Greek Cyprus official said Monday they had started drilling for natural gas, prompting PM Erdoğan to say Turkey will start its own gas drilling work next week
Greek Cyprus has begun exploratory offshore drilling for gas, ignoring Turkey’s warnings of retaliatory exploration and an increased military presence in the eastern Mediterranean.
Turkish Prime Minister Recep Tayyip Erdoğan slammed the Greek Cypriot actions, vowing an imminent response in waters off northern Cyprus and noting that Turkish frigates and the Air Force would patrol the area.
U.S. energy company Noble started drilling for natural gas from its Aphrodite platform on Sunday night, the director of the Cypriot energy services, Solon Kassinis, told the semi-official Cyprus News Agency on Monday.
Good progress was being made, he said, adding that the Texan-based energy firm hoped to find “sizeable quantities” of gas in block 12.
“Very soon, possibly next week, we will start work in our own exclusive economic zone,” Erdoğan said in Ankara in reference to Turkey and northern Cyprus, adding that the Greek Cypriot exclusive economic zone was “disputed.”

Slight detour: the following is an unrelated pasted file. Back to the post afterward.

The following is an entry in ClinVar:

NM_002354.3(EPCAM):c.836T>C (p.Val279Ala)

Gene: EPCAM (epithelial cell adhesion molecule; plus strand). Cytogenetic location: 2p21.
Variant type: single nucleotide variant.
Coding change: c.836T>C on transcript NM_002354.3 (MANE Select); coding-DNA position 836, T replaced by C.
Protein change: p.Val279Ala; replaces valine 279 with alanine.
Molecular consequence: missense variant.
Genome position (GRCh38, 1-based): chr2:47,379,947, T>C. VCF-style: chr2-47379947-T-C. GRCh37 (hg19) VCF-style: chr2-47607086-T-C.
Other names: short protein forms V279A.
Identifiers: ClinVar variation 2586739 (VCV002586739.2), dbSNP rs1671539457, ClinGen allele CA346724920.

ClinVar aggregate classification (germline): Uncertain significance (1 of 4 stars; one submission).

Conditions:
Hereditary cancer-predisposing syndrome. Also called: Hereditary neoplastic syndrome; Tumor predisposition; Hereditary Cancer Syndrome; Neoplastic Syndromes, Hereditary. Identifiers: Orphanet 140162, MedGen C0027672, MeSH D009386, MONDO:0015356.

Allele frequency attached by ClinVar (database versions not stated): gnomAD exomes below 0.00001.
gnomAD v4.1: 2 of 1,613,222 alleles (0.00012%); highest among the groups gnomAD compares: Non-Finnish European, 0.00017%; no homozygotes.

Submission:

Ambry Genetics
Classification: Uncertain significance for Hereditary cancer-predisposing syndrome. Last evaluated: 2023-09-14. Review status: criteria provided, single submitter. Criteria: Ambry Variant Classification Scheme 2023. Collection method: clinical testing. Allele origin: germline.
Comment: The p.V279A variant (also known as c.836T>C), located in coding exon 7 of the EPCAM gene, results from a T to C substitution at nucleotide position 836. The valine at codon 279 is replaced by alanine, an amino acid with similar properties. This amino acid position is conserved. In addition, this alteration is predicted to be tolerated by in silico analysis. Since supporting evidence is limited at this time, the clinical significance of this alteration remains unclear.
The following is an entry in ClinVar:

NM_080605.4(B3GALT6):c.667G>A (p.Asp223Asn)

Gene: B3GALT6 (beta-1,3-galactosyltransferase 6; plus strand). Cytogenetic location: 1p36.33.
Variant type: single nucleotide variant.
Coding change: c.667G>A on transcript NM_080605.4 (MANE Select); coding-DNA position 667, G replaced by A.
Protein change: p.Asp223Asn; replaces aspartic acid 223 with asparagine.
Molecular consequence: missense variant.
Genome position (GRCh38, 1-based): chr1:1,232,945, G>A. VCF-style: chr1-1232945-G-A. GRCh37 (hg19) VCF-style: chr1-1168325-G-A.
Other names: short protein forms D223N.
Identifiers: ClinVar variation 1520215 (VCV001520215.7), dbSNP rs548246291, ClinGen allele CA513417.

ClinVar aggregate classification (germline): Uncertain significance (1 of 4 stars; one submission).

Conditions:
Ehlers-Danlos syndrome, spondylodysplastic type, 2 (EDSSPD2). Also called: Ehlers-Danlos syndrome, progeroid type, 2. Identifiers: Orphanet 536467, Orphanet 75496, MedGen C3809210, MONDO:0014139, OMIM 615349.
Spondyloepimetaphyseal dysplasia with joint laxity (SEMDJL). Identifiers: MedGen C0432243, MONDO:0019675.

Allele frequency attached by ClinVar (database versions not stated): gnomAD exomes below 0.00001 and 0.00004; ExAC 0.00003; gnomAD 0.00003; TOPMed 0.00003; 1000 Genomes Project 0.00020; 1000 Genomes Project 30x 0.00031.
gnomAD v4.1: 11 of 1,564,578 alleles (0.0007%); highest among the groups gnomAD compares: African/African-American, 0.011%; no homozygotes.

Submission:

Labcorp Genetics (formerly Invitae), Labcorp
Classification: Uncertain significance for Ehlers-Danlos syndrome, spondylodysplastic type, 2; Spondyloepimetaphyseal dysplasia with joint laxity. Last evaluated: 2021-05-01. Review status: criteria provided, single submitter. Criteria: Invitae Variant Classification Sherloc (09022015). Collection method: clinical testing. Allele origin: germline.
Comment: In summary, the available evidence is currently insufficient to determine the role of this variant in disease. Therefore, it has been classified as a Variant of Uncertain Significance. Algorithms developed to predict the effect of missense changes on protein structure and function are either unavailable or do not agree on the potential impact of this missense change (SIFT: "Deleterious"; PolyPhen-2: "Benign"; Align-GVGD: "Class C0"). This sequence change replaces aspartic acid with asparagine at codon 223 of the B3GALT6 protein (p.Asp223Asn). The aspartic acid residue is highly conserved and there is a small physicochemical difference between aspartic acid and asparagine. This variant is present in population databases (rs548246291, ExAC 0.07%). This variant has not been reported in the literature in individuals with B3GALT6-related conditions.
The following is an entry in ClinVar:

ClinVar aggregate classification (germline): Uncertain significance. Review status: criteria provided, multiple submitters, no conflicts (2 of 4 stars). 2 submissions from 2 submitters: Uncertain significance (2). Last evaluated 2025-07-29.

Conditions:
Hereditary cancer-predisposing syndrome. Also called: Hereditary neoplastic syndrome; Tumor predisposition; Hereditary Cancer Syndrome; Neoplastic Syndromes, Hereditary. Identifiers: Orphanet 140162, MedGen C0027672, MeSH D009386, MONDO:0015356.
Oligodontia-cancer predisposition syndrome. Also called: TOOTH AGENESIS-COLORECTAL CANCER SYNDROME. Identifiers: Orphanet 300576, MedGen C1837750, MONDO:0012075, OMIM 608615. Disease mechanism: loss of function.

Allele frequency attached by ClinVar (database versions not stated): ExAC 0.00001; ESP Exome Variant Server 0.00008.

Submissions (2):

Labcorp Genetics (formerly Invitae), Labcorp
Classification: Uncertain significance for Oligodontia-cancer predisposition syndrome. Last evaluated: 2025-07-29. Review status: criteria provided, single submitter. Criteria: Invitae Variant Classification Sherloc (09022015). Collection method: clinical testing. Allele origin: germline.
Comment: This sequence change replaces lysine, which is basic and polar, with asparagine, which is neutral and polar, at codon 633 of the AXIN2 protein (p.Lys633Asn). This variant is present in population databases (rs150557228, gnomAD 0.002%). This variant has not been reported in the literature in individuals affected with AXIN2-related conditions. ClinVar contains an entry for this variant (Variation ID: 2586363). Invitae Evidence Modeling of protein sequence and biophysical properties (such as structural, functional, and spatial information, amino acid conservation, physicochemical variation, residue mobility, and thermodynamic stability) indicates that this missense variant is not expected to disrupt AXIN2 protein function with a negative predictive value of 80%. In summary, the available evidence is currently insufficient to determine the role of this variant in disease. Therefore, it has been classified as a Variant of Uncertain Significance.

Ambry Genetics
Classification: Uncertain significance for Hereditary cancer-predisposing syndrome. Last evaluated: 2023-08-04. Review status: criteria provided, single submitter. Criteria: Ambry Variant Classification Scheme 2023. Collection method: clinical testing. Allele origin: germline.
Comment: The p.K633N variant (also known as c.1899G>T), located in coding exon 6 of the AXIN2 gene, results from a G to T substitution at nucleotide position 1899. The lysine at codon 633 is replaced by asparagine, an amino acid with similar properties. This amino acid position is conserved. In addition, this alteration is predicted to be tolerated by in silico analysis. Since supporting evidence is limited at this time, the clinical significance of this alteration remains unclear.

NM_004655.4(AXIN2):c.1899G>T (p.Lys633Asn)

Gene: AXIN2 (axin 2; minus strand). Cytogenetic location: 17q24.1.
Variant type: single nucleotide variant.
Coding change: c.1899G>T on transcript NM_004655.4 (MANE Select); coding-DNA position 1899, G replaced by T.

Earlier, Turkish Energy Minister Taner Yıldız said the Turkish Petroleum Corporation, or TPAO, was ready to start surveys in waters off northern Cyprus as soon as next week.
The surveys will be “obviously” carried out with the escort of the Turkish Navy and “there will be no stepping back from that,” he said.
The text of a continental shelf delineation accord between Turkey and northern Cyprus that will pave the way for the exploration work is ready for signing at any time, Yıldız said.
TPAO will be working in cooperation with a Norwegian company that the minister declined to name.
The areas of TPAO activity would be determined by maritime boundaries to be outlined in the continental shelf accord with northern Cyprus, Yıldız said following initial remarks that the exploration would be “related to the whole of Cyprus.”
EU calls for restraint
In Brussels, meanwhile, the European Commission told Turkey and Greek Cyprus to show restraint and work toward resolving the island’s longstanding division.
“The European Union calls on all parties to make all efforts to reach a comprehensive settlement as soon as possible,” Maja Kocijancic, a spokeswoman for EU foreign policy chief Catherine Ashton, told a regular briefing.
“All parties should exercise restraint and do their utmost to facilitate the successful completion of this process,” she said.
There are no plans to change the schedule of which EU member takes the helm of the 27-member bloc, she said.
“We are not considering this. Cyprus is scheduled to take over the presidency in July next year,” she said, adding that priority should be given to solving the Cyprus conflict.